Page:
Warning: mysql_get_server_info(): Access denied for user 'indiamee'@'localhost' (using password: NO) in /home/indiamee/public_html/e-music/wp-content/plugins/gigs-calendar/gigs-calendar.php on line 872

Warning: mysql_get_server_info(): A link to the server could not be established in /home/indiamee/public_html/e-music/wp-content/plugins/gigs-calendar/gigs-calendar.php on line 872
Indian E-music – The right mix of Indian Vibes… » 2018 » January » 30


This low-latency OS could change how music gear is made

Delivered... Peter Kirn | Scene | Tue 30 Jan 2018 8:01 pm

You want the flexibility of PC software, but the performance of standalone gear? A new music OS is the latest effort to promise the best of both worlds.

Sure, analog gear is enjoying a happy renaissance – and that’s great. But a lot of the experimentation with sound production occurs with software (iOS or Windows or Mac) simply because it’s easier (and cheaper) to try things out on an Intel or ARM chip. (ARM is the architecture found in your iPhone or iPad or Android phone, among others; Intel you know.) Some manufacturers are already making the move to standalone hardware based on these architectures – at AES last year, I saw Eventide’s massive coming flagship, which is totally ARM-based. But they’re typically rolling their own operating system, which provides some serious expertise.

MIND Music Labs this month unveiled what they called ELK – a Linux-based operating system they say is optimized for musical applications and high performance.

That means they’re boldly going where… a lot of players have tried to go before. But this time, it’s different – really. First, there’s more demand on the developer side, as more makers have grown intrigued by off-the-shelf CPUs. And developer tools for these options are better than they’ve been. And hardware is cheaper, lower-power, and more accessible than ever, particularly as mobile devices have driven massive scale. (The whole world, sadly, may not really feel it needs an effects processor or guitar pedal, but a whole lot of the world now has smartphones.)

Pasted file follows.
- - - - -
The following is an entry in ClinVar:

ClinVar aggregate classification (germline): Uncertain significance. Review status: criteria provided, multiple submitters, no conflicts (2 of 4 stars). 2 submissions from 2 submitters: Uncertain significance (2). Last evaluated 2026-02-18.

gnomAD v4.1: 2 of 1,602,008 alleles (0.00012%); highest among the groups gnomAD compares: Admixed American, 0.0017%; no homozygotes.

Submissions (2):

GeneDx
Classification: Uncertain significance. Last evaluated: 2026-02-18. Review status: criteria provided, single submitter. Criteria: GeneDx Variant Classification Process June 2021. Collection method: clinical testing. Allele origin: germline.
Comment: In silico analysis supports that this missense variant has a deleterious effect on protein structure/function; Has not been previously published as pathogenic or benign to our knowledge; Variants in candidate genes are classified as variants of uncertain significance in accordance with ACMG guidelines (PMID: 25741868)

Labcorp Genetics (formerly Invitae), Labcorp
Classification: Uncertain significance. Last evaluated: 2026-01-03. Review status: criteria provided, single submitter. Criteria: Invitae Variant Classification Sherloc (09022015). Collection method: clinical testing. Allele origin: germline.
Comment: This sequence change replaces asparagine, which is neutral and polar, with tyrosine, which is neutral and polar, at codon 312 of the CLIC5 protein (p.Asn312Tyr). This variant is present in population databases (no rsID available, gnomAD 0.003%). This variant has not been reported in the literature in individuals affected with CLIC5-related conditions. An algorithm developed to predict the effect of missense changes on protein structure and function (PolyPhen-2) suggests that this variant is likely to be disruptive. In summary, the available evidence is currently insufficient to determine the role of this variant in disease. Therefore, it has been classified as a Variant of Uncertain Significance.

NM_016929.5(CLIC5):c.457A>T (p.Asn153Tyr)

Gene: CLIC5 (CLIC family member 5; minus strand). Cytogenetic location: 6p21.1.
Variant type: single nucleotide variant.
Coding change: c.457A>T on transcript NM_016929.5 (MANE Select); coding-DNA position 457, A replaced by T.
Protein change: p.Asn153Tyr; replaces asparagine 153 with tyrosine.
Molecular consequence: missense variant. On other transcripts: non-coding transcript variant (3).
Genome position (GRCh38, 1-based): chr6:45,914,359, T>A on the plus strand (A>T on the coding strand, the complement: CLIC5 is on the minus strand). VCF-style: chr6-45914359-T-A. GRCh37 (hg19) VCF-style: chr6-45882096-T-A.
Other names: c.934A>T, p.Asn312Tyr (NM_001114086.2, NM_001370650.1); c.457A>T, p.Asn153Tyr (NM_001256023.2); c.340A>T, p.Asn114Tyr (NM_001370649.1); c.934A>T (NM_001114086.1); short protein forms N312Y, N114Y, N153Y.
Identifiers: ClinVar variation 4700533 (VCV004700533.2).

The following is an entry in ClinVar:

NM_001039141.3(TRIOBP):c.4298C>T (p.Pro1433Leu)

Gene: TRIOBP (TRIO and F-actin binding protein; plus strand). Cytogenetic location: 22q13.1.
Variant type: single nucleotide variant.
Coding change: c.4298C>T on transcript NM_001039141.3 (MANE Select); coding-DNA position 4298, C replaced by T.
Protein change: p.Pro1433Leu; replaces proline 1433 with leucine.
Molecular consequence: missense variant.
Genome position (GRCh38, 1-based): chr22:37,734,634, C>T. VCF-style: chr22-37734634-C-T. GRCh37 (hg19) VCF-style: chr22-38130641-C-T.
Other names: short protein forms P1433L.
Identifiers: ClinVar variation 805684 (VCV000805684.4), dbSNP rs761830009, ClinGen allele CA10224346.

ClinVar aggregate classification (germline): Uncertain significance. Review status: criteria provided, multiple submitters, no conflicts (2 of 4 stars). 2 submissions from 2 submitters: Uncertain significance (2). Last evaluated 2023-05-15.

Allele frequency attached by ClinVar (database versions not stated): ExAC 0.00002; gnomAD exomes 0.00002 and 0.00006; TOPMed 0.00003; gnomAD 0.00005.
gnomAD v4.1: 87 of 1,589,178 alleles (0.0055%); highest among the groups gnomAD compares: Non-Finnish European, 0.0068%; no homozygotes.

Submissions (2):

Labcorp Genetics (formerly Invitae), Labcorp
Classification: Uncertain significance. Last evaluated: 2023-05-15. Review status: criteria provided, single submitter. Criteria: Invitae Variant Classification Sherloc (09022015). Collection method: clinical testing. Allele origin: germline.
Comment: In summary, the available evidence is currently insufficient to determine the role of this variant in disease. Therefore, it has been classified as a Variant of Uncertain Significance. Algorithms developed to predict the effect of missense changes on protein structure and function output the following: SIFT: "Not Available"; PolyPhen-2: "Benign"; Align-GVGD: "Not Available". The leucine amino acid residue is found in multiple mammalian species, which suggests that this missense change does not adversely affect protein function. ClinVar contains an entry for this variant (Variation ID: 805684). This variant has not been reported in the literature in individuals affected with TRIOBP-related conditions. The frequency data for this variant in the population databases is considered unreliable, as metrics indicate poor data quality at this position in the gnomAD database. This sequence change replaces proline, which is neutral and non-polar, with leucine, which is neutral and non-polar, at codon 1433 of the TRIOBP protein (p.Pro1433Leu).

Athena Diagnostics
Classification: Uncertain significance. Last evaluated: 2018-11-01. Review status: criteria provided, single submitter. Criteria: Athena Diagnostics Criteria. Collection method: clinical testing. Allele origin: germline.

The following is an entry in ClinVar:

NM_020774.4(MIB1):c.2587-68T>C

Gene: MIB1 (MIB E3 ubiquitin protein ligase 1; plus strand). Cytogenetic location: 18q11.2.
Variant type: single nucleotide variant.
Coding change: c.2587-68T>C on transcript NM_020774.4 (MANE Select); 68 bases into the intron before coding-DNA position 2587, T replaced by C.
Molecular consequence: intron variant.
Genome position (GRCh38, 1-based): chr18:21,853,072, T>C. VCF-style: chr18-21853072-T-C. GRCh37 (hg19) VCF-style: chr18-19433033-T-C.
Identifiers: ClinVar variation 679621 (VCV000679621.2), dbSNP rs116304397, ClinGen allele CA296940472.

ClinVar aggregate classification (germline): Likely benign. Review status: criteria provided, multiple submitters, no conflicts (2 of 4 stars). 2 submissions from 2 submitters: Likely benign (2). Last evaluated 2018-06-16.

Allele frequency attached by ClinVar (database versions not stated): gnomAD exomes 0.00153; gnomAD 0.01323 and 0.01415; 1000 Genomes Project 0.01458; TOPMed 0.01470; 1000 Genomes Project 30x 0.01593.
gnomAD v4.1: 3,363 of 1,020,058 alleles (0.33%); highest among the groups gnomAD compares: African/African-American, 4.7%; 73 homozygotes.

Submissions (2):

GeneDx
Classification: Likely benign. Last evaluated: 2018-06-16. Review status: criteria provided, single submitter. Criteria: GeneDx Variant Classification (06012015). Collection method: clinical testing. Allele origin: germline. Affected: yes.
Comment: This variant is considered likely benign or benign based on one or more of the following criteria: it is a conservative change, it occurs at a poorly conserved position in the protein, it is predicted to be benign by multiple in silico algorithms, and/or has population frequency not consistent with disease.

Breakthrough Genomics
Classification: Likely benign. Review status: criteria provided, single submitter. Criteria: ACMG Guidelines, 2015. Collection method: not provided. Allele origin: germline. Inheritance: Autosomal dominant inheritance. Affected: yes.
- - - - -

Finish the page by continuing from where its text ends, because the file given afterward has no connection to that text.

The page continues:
ELK promises insanely low latencies, so that you can add digital effects without delaying the returning signal (which for anything other than a huge reverb is an important factor). And there are other benefits, too, that make music gadgets made with the OS more connected to the world. According to the developers, you get:

Ultra-low latency (1ms round-trip)
Linux-based, using single Intel & ARM CPUs
Support for JUCE and VsT 2.x and 3.x plugins
Natively connected (USB, WiFi, BT, 4G)

That connectivity opens up possibilities like sharing music, grabbing updates and new sounds, and connecting to wireless instruments like the ROLI line. There’s full MIDI support, too, though – and, well, lots of other things you can do with Linux.

(JUCE is a popular framework for developing cross platforms, meaning you could make one really awesome granular synth and then run it on desktop, mobile, and this platform easily.)

Now, having done this for a while, I’ve seen a lot of claims like this come and go. But at least ELK last week was demonstrated with some actual gear as partners – DVMark, MarkBass, and Overloud (TH-U).